Let’s be a part of this change starting today. Comment below and tell me (with pride) what amazing things can YOU do #likeagirl? How about your daughters, mothers, sisters, wives, neighbors, friends?

xo

Join with me and other moms here. The manual is ours to write but we don’t have to write it alone! Let’s connect on twitterfacebook and pinterest

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There Are No Words

What does this say to you?

For me it is the wordless definition of connection. A sweet, sweet moment (I’d go so far as to say a sacred moment) of acceptance, love and peace.

This blissful state is the same space I see babes of all ages (especially newborns) moving into when they receive massage from their moms and dads. Babes, basking in the love held in a simple, shared present  moment. Love held in stillness and in touch.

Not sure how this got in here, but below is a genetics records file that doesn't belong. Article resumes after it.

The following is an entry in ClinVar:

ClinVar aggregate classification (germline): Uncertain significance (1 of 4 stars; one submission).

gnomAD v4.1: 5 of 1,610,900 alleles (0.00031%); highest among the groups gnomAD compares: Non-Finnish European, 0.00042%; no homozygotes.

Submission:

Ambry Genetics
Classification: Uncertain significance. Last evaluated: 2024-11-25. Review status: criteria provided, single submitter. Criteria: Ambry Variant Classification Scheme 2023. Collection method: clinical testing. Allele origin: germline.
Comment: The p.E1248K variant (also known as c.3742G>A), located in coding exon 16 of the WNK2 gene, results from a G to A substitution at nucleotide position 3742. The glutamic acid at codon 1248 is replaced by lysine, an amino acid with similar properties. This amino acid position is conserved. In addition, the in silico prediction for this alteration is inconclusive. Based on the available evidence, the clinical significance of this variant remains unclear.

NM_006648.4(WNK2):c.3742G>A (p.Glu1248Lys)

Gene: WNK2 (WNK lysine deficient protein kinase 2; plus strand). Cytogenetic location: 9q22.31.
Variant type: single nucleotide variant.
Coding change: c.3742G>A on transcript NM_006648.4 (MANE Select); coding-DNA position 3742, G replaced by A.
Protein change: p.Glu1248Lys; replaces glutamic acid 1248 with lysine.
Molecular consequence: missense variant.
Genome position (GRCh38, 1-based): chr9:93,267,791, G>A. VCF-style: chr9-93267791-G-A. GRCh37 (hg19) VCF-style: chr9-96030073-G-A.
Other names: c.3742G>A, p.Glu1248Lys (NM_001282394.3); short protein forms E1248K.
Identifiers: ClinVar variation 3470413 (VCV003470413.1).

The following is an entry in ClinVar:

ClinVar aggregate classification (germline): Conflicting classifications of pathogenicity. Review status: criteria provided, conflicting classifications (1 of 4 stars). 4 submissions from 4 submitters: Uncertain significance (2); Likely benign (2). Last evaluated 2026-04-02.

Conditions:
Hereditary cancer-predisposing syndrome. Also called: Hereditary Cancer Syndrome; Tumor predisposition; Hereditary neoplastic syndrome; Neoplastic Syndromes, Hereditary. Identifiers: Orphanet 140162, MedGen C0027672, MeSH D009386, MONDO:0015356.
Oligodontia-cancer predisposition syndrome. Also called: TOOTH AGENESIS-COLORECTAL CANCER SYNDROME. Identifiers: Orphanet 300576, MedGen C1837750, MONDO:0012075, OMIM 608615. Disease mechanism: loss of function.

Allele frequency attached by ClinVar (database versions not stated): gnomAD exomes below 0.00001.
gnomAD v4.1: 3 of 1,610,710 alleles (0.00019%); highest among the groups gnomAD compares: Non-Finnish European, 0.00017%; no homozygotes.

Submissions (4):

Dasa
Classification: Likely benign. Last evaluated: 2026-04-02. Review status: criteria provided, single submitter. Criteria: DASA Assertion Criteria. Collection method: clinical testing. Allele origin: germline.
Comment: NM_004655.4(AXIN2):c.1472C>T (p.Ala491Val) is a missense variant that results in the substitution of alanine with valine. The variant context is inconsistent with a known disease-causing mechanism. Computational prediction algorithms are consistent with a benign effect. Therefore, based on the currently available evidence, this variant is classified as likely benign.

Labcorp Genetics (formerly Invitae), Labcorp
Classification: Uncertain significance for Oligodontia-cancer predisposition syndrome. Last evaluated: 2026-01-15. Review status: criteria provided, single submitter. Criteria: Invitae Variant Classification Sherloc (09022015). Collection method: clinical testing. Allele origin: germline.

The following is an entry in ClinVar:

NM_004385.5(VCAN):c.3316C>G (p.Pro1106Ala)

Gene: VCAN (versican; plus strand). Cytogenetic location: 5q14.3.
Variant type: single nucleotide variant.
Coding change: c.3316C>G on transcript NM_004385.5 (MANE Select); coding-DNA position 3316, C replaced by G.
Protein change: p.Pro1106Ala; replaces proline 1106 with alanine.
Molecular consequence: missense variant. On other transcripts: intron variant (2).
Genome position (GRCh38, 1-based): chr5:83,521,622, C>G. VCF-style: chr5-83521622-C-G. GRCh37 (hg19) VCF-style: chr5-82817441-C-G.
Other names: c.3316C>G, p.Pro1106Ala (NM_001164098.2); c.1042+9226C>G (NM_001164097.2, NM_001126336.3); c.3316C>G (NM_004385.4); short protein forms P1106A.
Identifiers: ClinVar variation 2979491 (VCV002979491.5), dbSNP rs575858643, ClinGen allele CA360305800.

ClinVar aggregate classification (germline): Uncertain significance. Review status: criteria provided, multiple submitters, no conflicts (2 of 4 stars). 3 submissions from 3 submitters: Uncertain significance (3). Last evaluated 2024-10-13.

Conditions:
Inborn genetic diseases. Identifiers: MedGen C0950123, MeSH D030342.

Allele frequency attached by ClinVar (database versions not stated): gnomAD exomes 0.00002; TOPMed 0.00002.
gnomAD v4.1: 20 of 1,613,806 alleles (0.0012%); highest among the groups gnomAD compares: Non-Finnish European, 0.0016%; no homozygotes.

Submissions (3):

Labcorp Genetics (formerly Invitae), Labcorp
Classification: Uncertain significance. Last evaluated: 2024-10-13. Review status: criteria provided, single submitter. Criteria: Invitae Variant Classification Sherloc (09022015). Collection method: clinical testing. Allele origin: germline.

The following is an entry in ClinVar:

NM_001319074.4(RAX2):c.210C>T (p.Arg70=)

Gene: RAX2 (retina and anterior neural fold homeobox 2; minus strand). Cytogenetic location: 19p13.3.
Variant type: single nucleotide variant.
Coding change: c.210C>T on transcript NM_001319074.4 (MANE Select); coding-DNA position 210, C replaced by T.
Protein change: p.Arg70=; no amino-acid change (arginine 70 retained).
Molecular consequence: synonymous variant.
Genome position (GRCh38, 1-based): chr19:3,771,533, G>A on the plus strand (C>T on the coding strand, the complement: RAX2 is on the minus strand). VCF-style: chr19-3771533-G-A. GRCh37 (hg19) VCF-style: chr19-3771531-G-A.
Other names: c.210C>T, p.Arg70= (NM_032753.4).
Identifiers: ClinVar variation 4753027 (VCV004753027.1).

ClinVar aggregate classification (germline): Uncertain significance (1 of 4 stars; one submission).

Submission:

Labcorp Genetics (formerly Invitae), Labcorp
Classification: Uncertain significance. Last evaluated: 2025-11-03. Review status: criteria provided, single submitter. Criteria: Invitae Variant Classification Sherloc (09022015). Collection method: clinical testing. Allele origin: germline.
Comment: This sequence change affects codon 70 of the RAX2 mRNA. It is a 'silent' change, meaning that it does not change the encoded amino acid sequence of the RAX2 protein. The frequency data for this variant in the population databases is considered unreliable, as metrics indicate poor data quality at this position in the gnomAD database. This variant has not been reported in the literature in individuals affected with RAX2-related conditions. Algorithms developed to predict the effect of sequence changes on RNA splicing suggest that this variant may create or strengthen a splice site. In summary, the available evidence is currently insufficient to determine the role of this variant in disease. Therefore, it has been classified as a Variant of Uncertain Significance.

Giving and receiving. Being. Connection.

xo

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When we follow our bliss, tune in and trust, anything and everything is possible. I hope you walk with me and other moms here because everything is BETTER when we are holding hands. Let’s share on twitterfacebook and pinterest too because the manual is ours to write but we don’t have to write it alone!!!

Babywearing

Wanting to hold your baby is natural and has benefits for both parents AND baby.

Babywearing. This is literally the ONLY way I was able to grocery shop with my twins (six months old in this picture.) I wore them in different ways at different ages and I hope this review of the hows and whys encourages you to look into the many different babywearing options there are out there for parents these days. They are two now and our sling is still getting a work out, mostly around the house when I’m cleaning up and with light food prep for dinner these days.

Babywearing makes life easier and more comfortable for all, keeping our little ones close while also freeing up hands. Babywearing allowed me to tend to LIFE (including my two older kids) while also meeting my twins most basic needs. The need to be held.  [Read more…]